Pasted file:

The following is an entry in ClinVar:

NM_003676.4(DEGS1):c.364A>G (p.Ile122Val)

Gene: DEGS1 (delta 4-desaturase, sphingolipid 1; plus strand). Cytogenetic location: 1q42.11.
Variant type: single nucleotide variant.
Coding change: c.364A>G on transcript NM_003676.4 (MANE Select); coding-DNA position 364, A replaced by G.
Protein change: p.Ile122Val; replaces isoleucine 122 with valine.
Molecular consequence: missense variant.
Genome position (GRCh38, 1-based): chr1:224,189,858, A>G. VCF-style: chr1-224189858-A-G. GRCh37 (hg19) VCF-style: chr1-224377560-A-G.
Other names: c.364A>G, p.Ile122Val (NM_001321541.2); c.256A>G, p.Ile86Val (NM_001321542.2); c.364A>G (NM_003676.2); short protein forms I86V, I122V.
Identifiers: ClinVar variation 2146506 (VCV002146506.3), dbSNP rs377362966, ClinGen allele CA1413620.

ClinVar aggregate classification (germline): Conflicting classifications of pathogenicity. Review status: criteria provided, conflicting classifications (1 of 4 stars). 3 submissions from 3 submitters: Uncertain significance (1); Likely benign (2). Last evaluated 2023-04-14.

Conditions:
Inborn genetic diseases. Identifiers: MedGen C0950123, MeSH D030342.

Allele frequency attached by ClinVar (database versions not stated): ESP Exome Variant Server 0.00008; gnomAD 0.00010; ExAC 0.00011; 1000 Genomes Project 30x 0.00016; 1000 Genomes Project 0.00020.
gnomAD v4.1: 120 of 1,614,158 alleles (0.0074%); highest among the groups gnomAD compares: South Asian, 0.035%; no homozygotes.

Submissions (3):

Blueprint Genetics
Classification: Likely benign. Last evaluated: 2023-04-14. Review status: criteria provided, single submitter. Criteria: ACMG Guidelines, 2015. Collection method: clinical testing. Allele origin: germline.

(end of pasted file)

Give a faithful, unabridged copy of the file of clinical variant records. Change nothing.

The following is an entry in ClinVar:

NM_003676.4(DEGS1):c.364A>G (p.Ile122Val)

Gene: DEGS1 (delta 4-desaturase, sphingolipid 1; plus strand). Cytogenetic location: 1q42.11.
Variant type: single nucleotide variant.
Coding change: c.364A>G on transcript NM_003676.4 (MANE Select); coding-DNA position 364, A replaced by G.
Protein change: p.Ile122Val; replaces isoleucine 122 with valine.
Molecular consequence: missense variant.
Genome position (GRCh38, 1-based): chr1:224,189,858, A>G. VCF-style: chr1-224189858-A-G. GRCh37 (hg19) VCF-style: chr1-224377560-A-G.
Other names: c.364A>G, p.Ile122Val (NM_001321541.2); c.256A>G, p.Ile86Val (NM_001321542.2); c.364A>G (NM_003676.2); short protein forms I86V, I122V.
Identifiers: ClinVar variation 2146506 (VCV002146506.3), dbSNP rs377362966, ClinGen allele CA1413620.

ClinVar aggregate classification (germline): Conflicting classifications of pathogenicity. Review status: criteria provided, conflicting classifications (1 of 4 stars). 3 submissions from 3 submitters: Uncertain significance (1); Likely benign (2). Last evaluated 2023-04-14.

Conditions:
Inborn genetic diseases. Identifiers: MedGen C0950123, MeSH D030342.

Allele frequency attached by ClinVar (database versions not stated): ESP Exome Variant Server 0.00008; gnomAD 0.00010; ExAC 0.00011; 1000 Genomes Project 30x 0.00016; 1000 Genomes Project 0.00020.
gnomAD v4.1: 120 of 1,614,158 alleles (0.0074%); highest among the groups gnomAD compares: South Asian, 0.035%; no homozygotes.

Submissions (3):

Blueprint Genetics
Classification: Likely benign. Last evaluated: 2023-04-14. Review status: criteria provided, single submitter. Criteria: ACMG Guidelines, 2015. Collection method: clinical testing. Allele origin: germline.